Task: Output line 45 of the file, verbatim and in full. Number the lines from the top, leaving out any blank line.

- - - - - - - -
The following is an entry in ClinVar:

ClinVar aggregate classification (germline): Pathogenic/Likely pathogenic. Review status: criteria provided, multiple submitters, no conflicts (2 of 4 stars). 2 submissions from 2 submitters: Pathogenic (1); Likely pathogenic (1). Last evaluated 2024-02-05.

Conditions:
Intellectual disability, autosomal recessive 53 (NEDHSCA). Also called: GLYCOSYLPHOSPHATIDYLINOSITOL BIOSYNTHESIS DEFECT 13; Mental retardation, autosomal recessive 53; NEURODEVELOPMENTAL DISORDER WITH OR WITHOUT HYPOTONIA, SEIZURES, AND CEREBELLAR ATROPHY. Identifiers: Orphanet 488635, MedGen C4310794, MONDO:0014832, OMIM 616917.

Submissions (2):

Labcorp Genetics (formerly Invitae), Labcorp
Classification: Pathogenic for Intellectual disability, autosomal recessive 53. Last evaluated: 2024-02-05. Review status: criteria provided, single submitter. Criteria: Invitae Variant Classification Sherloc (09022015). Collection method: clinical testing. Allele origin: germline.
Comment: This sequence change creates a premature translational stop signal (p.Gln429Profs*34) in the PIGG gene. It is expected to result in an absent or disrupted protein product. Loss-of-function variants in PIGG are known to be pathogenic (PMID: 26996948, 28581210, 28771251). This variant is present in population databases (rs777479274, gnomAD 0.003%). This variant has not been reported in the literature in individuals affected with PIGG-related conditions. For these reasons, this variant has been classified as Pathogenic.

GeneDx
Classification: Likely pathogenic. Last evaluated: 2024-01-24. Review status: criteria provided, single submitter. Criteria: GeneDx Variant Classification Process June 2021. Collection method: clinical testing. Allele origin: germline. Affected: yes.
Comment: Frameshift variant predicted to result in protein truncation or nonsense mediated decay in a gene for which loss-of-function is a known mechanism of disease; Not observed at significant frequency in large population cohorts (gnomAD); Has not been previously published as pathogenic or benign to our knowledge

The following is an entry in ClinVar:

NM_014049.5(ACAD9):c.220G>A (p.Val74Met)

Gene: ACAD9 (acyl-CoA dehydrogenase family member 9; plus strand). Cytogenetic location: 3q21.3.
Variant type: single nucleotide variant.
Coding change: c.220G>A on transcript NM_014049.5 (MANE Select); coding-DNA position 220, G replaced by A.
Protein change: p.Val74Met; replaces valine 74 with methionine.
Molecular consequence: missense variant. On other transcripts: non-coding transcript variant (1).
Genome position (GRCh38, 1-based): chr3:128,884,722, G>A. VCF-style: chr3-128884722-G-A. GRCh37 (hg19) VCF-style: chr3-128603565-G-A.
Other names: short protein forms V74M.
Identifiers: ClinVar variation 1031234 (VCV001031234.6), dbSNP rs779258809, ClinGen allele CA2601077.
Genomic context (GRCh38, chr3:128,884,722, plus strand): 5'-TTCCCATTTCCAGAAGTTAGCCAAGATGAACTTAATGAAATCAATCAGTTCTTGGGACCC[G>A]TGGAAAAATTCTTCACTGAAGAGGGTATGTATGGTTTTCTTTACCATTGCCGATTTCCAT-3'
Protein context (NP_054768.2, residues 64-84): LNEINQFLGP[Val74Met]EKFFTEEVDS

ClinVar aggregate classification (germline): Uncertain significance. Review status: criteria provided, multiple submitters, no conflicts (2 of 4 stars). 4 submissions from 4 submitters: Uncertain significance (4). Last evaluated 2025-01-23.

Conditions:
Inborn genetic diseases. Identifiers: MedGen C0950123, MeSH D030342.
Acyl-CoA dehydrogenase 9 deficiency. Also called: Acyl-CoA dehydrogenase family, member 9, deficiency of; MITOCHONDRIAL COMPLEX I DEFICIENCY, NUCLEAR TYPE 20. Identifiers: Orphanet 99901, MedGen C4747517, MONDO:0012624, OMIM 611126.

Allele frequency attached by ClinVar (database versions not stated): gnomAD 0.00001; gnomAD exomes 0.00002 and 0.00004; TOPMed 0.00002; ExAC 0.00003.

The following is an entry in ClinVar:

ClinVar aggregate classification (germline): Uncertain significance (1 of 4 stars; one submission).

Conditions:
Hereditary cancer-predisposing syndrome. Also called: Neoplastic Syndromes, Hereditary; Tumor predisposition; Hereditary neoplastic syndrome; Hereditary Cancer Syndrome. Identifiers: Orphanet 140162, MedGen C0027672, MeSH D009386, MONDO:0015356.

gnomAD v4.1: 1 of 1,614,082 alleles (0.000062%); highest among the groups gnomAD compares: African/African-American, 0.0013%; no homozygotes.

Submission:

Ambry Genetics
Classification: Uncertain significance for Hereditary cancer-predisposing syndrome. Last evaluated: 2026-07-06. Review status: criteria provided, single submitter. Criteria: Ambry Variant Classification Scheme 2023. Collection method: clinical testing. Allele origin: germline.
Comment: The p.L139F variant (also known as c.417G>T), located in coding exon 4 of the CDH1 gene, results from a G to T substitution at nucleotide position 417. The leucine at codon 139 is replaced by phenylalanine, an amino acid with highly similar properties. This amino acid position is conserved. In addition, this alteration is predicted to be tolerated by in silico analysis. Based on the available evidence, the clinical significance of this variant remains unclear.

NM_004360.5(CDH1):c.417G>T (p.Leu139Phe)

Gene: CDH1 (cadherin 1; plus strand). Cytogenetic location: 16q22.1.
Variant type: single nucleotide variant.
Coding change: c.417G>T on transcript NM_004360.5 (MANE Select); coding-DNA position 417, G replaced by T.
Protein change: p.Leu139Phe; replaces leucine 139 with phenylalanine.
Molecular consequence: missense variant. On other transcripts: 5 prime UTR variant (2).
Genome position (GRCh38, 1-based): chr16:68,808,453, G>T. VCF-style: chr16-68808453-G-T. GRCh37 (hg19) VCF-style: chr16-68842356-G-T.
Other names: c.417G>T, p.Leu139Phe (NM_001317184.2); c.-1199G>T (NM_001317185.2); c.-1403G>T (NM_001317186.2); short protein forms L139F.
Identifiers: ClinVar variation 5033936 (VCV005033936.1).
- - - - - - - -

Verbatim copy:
Other names: c.417G>T, p.Leu139Phe (NM_001317184.2); c.-1199G>T (NM_001317185.2); c.-1403G>T (NM_001317186.2); short protein forms L139F.